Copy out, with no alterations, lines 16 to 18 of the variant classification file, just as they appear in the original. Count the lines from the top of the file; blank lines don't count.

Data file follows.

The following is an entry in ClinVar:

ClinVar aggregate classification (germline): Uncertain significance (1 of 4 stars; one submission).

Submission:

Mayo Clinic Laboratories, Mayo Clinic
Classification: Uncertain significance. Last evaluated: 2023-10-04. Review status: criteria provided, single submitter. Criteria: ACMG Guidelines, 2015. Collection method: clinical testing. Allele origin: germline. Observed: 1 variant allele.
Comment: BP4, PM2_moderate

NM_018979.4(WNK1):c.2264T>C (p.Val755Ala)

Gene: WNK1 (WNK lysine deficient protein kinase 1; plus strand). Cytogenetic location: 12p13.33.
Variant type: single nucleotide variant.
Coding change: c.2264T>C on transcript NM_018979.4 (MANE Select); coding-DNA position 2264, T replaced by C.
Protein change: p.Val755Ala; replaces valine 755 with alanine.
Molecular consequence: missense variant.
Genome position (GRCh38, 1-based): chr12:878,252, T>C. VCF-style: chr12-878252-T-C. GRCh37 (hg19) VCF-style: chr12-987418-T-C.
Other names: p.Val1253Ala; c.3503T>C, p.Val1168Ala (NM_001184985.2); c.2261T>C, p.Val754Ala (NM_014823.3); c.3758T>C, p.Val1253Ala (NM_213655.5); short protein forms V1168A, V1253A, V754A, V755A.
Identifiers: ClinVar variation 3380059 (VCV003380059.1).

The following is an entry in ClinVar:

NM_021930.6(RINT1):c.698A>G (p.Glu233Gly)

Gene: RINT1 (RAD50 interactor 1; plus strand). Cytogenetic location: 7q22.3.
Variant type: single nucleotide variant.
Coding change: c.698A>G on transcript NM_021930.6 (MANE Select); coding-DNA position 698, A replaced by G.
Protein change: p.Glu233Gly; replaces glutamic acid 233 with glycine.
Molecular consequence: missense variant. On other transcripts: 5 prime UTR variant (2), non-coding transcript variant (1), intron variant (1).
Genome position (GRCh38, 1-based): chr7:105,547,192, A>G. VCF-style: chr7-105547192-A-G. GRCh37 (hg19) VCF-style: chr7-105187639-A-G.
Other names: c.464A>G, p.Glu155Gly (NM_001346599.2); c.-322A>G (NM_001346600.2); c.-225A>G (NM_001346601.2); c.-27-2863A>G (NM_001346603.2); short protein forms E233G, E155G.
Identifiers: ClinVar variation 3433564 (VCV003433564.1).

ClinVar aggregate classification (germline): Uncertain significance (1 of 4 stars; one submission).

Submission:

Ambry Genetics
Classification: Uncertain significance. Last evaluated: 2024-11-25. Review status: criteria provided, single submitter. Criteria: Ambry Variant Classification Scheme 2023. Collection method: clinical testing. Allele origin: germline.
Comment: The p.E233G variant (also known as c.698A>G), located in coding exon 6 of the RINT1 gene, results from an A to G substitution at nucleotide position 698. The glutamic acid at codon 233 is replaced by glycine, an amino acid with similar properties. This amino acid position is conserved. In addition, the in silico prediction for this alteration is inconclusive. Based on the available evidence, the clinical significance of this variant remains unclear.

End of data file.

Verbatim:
The following is an entry in ClinVar:

NM_021930.6(RINT1):c.698A>G (p.Glu233Gly)

Gene: RINT1 (RAD50 interactor 1; plus strand). Cytogenetic location: 7q22.3.